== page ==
When the time arrived, Jerry and I toured the exterior with the two-man crew and everything was pointed out with instruction about how it was to be done. Before he left, Jerry also instructed the guys to do whatever additional repairs I asked them to do. Nice. This turned out to be very helpful, because the patio french doors had been delivered and the handyman I had planned to have do the installation became unavailable. The guys helped us pull the old door out and slide the new door into it's place (we took over the rest of that installation... it is a separate project).

It was difficult to get pictures of the roof without being up at roof level.

These two (2) images are a fair representation of what the lichen growth on the roof looked like.

The top image is the north side of the center roof. The peak runs east to west. That means this side of the roof is NOT in direct sunlight most of the time. It turns out lichen LIKES shade.

The lower image is the south side of the center roof. There is a peak going north to south just behind the chimney to divert water away from the chimney. You can see how much less lichen there is because it gets full sunshine except for when the chimney's shadow is across it.

The east gable (the 2nd story side, peak runs north to south) had minimal lichen because it is rarely in shade.

The west gable (the ground floor side, peak runs north to south) had minimal lichen on the east side and a great deal of lichen on the west side because there are trees to the west of the house that shade it most of the day.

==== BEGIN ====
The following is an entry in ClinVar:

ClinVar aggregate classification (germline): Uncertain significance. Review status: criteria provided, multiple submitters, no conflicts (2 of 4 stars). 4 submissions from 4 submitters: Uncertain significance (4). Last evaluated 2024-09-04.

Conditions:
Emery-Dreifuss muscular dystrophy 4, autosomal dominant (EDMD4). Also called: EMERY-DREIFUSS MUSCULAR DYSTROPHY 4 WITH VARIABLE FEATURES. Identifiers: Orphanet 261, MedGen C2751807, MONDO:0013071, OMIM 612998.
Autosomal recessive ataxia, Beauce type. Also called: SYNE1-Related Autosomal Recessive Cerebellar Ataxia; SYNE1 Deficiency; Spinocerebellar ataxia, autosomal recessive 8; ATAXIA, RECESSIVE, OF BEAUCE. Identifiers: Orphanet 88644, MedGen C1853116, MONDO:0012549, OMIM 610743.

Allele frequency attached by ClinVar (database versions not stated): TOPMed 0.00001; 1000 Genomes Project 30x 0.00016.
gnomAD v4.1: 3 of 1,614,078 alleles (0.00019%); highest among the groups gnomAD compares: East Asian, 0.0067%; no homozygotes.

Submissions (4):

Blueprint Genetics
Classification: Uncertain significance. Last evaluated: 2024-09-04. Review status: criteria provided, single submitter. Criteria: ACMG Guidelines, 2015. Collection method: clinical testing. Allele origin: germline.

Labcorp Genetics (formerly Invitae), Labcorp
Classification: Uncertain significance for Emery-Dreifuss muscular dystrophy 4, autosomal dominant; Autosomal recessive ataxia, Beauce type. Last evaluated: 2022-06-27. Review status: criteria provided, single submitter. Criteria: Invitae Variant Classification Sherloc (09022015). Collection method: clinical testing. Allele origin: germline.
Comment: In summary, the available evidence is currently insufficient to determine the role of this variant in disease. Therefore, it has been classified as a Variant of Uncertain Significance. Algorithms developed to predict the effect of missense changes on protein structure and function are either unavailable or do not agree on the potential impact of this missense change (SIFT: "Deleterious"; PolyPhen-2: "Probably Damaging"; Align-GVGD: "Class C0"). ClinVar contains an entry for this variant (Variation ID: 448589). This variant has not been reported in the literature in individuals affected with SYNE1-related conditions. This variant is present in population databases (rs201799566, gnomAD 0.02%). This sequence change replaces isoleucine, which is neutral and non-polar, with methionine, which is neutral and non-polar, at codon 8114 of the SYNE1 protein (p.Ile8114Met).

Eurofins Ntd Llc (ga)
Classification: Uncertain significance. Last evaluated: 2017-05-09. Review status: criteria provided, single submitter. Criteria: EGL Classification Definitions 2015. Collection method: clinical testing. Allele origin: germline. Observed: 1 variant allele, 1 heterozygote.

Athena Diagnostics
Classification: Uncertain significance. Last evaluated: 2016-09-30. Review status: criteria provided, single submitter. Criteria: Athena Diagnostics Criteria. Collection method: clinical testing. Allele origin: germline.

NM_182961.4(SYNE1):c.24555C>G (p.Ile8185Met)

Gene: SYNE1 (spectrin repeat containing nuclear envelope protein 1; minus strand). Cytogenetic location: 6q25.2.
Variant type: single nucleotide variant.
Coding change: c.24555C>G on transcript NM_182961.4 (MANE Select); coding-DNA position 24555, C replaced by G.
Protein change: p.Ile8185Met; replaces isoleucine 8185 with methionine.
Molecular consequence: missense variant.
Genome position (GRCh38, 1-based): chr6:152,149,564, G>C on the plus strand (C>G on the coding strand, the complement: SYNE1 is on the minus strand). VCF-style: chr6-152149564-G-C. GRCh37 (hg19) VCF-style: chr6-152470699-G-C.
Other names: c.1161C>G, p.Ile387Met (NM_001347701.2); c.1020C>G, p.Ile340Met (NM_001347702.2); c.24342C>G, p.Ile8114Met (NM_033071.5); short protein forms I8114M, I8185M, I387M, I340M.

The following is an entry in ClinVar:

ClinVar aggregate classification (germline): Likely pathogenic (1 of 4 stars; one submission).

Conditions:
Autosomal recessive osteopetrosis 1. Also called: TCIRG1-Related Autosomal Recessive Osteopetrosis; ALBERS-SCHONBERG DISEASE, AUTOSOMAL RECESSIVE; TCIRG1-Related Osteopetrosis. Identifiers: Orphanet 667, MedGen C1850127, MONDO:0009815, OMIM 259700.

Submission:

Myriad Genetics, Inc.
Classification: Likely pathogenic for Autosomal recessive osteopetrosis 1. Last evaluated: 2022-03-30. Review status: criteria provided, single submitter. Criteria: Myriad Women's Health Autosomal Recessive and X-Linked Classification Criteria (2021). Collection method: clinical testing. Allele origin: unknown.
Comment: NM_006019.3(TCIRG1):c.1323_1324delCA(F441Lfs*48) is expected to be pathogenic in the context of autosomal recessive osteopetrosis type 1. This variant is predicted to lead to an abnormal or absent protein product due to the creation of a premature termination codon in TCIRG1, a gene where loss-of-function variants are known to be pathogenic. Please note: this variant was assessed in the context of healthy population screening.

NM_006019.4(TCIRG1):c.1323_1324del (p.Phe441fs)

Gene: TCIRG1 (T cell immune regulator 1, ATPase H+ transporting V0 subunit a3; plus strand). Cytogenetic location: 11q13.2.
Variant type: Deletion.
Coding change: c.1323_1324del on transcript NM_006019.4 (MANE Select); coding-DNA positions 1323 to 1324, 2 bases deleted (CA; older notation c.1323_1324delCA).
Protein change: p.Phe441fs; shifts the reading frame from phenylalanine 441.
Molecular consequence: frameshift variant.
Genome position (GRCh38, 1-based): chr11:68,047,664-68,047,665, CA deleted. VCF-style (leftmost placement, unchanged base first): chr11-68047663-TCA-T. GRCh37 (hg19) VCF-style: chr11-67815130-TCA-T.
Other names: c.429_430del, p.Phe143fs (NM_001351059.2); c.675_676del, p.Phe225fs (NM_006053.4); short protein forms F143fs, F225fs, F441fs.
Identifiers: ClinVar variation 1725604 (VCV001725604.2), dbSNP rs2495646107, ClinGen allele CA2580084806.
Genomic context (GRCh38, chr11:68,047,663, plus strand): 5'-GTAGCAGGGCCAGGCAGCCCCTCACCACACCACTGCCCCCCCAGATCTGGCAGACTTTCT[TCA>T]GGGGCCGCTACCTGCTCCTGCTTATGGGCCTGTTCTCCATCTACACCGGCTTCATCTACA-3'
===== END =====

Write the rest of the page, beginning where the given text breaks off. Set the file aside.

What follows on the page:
These two image show the roof AFTER it had been cleaned.

The guys had harnesses and a ladder that hooked over the peak so they always had a secure place from which to work. One basically worked the pressure washer while the other weighted the ladder as a counter balance type of thing.

They were so quick, I never seemed to get out there in time to take pictures of them in the process. And when I did see them, I was so fascinated that I forgot to go get the camera.

The images also show the new fascia board along the roof of the porch. I decided not to show you what it looked like before... actually, I decided not to show you ANY "before" shots of the spots that needed repair.

All the rest of the images are AFTER pics.

The only thing that isn't represented is the decorative corbels under the bow window. Forest (the senior crew member) did a fantastic job recreating the two outer corbels that had rotted because the original owner had not set them back from the edge of the window; meaning water constantly ran down the window and onto the corbels. The replacements are about 1.5 inches shorter depth-wise so they are sheltered from the edge.

There are even better pics of the clean roof on the 2020 Painting page.

These three (3) image show the floodlights on the corners.

I suppose these areas rotted out because the fascia boards don't extend below the soffit on all sides. Because they are even on at least one side, the water can follow along the bottom of the fascia directly into the soffit.